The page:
Finlayson said during the years following the plan’s creation, three of the buildings were purchased by one group — buildings that are currently home to the Star Cinema, Good Fortune Chinese Restaurant and the nearby laundromat. Another area is owned by the Town of Sidney and is being used as a parking lot.

Finlayson noted that the Marker Group picked up a neighbouring site for their fivestorey Meridian Residences, but said they were willing to provide space to allow for the Beacon Avenue access point. “The whole thing was a dream,” he continued. “If it was able to go, it could have solved a lot of problems in Sidney right now, specifically the parking problem.” His proposal included approximately 200 new

residential units and underground parking. It also would have offered space for a new municipal hall and movie theatre. Finlayson added this plan was drawn up by his architecture firm and was being explored — no plans were ever shared with the municipality itself. Now that the idea has stalled, Finlayson said he’s not aware of any fallback plans by the property owners to develop.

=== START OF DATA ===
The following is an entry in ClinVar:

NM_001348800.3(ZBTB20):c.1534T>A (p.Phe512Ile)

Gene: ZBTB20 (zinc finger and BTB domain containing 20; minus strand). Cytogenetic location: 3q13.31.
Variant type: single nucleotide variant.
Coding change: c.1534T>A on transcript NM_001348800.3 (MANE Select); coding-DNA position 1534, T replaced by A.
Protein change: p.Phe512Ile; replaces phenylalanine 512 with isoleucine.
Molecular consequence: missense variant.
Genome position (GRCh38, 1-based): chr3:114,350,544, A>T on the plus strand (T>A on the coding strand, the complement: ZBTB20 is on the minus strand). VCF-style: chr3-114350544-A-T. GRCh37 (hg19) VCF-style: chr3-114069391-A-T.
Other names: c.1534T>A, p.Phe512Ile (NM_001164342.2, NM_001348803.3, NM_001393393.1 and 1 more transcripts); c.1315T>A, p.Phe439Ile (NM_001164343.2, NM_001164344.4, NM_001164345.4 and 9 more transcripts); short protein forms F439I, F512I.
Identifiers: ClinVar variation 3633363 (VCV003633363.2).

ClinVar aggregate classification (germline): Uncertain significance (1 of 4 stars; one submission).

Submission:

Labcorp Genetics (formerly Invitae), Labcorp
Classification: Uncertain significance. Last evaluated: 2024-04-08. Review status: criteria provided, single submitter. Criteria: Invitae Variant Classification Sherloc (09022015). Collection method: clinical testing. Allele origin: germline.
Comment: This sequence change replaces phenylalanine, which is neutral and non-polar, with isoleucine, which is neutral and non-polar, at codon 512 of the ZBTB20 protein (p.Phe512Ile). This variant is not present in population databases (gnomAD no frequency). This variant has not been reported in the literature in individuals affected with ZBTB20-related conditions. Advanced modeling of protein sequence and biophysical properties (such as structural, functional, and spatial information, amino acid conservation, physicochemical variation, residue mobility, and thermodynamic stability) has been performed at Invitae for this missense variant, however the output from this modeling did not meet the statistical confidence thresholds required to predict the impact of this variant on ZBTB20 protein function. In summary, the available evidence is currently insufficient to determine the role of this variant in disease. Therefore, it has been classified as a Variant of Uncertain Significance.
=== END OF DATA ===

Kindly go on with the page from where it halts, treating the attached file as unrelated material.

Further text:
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PLEASE READ THE FINE PRINT: Each specific model may not be available at each dealer at all times; factory order or dealer trade may be necessary. Offers valid until May 02, 2016. See scion.ca or toyota.ca for complete details. In the event of any discrepancy or inconsistency between Toyota prices, rates and/or other information contained on www.getyourtoyota.ca and that contained on scion.ca or toyota.ca, the latter shall prevail. Errors and omissions excepted. *Lease example: 2016 Corolla CE Manual BURCEM-6M MSRP is $17,610 and includes $1,615 freight/PDI I and fees leased at 0.99% over 60 months with $0 down payment (after application of the $1,500 cash back which is available only on that model), equals 130 bi-weekly payments of $77 with a total lease obligation of $9,955. Applicable taxes are extra. Lease 60 mos. based on 100,000 km, excess km charge is $.07. †$1,000 Stackable cash back available on select other 2016 Corolla models and can be combined with advertised lease rate. **Lease example: 2016 iM Automatic KARJEC-A with a vehicle price of $23,810 includes $1,820 freight/PDI and fees leased at 1.49% over 60 months with $1,150 down payment, equals 130 bi-weekly payments of $97 with a total lease obligation of $13,774. Applicable taxes are extra. Lease 60 mos. based on 100,000 km, excess km charge is $.07. †† Up to $1,500 Stackable Cash Back available on 2016 iM models and can be combined with advertised lease rate. *** Stackable cash back offers on select 2016 Corolla and 2016 iM models are valid until May 2, 2016. If you would like to lease or finance at standard TFS rates (not the above special rates), then you may by May 2, 2016. Cash incentives include taxes and are applied after taxes have been charged on the full amount of the negotiated price. See toyota.ca and scion.ca for complete details on all cash back offers. †††Bi-weekly lease offer available through Toyota Financial Services (TFS) on approved credit to qualified retail customers on most 60 month leases of new and demonstrator Toyota and Scion vehicles. Down payment and first bi-weekly payment due at lease inception and next bi-weekly payment due approximately 14 days later and bi-weekly thereafter throughout the term. ‡®Aeroplan miles: Miles offers valid on vehicles purchased/leased, registered and delivered between April 1 and May 02, 2016. Customers must be an Aeroplan Member prior to the completion of the transaction. Offer subject to change without notice. Some conditions apply. Other miles offers available on other vehicles. See www.Scion.ca/scion/en/aeroplan or your Dealer for details. ®Aeroplan and the Aeroplan logo are registered trademarks of Aimia Canada Inc. Visit your Toyota Dealer or www.getyourtoyota.ca for more details. Some conditions apply; offers are time limited and may change without notice. Dealer may lease/sell for less.